You have likely heard that you need a dental cleaning about twice a year. This is necessary to remove all of the dental plaque and tartar from your mouth. While you may understand the basics of why this is important, you may not know about the more widespread oral health risks that are reduced by investing in a cleaning. Keep reading to learn about a few.
If you seek care from your dentist, then it is unlikely that you will suffer from tooth loss unless you have some sort of accident or incident that damages or knocks out a tooth. However, if you skip your dental cleanings, then tooth loss may be an issue. Tooth loss starts with the buildup of plaque around the gumline. The bacteria in the mouth, like the ones that cause cavities, live off the plaque. Specifically, they use it as a direct food source. As bacteria gather on top of the plaque, they cause gum inflammation.
Gum inflammation is the result of the bacteria themselves and the way your immune system works to try to fight the microorganisms. Also, as the bacteria eat away at the plaque, they start to release chemicals as they digest the matter. The acids damage and burn the gums and increase the swelling. The gums then pull away from the teeth and form gaps. The gaps are called gum pockets, and bacteria settle in the pockets and continue feeding.
Once the bacteria reach below the gum line, they can damage the jawbone. The bone tissues can be damaged by the bacterial chemicals, just like the gums. When this happens, the bone deteriorates and no longer supports the teeth. The tooth or teeth in the region may then need to be pulled.
Dental cleanings can stop this entire process from starting. However, most people will form some gum pockets as they age. This is one reason why you may see your dentist using a small tool called a periodontal probe to measure the depth of the gum pockets. The gum pockets will be considered shallow or deep depending on the size. They will be rinsed out thoroughly during the cleaning and checked during each visit to make sure they do not deepen. If they do and your dentist thinks there is a risk of future tooth loss, then a deeper cleaning may need to be scheduled.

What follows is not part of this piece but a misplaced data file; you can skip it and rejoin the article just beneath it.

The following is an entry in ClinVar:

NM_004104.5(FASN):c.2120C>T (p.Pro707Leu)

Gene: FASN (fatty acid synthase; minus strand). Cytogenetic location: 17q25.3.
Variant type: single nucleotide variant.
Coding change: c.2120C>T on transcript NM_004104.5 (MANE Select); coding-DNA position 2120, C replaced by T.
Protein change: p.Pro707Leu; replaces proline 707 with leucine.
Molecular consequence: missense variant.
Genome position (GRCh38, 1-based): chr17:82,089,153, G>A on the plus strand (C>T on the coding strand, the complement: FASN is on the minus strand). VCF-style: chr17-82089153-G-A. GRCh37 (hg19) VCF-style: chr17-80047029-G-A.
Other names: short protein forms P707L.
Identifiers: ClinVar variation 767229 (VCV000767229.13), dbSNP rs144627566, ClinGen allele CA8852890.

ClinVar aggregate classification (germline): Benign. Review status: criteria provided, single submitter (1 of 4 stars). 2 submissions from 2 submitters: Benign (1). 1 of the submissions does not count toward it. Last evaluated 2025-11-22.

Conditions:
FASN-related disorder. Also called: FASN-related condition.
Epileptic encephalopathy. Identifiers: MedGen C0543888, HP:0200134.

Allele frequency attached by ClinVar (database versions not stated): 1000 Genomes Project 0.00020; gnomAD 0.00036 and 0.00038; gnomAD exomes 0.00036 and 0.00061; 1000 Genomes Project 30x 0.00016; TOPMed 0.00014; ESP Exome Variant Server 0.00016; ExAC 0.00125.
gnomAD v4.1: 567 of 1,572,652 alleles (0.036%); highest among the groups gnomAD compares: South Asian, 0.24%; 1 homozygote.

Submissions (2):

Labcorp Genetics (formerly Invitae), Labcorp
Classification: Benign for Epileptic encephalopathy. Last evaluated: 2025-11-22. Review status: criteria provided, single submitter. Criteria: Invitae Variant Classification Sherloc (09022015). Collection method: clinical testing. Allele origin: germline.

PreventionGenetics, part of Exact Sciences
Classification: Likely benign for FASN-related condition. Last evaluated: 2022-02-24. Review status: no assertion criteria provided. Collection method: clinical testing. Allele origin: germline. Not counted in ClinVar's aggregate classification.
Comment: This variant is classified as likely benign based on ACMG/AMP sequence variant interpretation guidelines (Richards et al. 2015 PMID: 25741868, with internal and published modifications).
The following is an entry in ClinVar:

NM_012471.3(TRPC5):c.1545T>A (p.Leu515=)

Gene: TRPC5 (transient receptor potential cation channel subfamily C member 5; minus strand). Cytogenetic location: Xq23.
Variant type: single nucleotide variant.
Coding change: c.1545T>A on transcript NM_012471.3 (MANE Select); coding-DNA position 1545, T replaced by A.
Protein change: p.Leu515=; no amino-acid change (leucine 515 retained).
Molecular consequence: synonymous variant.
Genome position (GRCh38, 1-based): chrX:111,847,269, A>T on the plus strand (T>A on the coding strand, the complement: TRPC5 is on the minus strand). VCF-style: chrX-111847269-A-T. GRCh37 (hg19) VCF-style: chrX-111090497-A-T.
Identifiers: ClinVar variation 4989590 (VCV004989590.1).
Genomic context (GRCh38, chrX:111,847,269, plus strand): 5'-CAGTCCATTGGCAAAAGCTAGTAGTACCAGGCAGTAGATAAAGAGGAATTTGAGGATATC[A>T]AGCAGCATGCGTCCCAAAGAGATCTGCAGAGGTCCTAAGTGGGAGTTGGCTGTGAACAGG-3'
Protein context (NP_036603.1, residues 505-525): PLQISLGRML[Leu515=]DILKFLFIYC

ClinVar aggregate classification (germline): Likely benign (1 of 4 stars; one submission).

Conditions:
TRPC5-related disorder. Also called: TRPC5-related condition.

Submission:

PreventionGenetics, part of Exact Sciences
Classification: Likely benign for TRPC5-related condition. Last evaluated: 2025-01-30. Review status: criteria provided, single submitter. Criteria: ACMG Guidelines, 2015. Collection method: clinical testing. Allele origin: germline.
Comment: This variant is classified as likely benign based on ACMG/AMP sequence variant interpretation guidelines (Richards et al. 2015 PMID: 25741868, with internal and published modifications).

Almost every dental cleaning is completed with you rinsing your mouth with a fluoride solution. Fluoride helps to strengthen your tooth enamel. It does this by encouraging remineralization. Over time, the teeth lose minerals and the dental enamel thins. Basically, the bonds that keep the minerals connected to one another to keep the enamel strong start to break down. The mineral loss can lead to cavities. Thankfully, the broken bonds can be repaired with the assistance of fluoride. When fluoride comes into contact with the teeth, it helps to rebuild the broken bonds. The teeth can then remain strong and healthy.
However, the formation of tartar on the teeth can reduce the enamel's ability to rebuild. The tartar creates a strong and dense layer over the enamel that prevents remineralization. Also, the tartar itself is attacked by bacteria. This means that more and more acids are produced to destroy the bonds that make up the enamel.
The cleaning you receive removes the tartar so that the remineralization can occur. Tartar cannot be removed with your own toothbrush. Your dentist will need to use scraping tools to release it. Thankfully, you can keep tartar at bay once the cleaning is over by removing plaque with your toothbrush each day before tartar has the ability to develop.
For more information about your oral health and the benefits of dental cleanings, contact a dental office in your area, such as Justice Dental.Share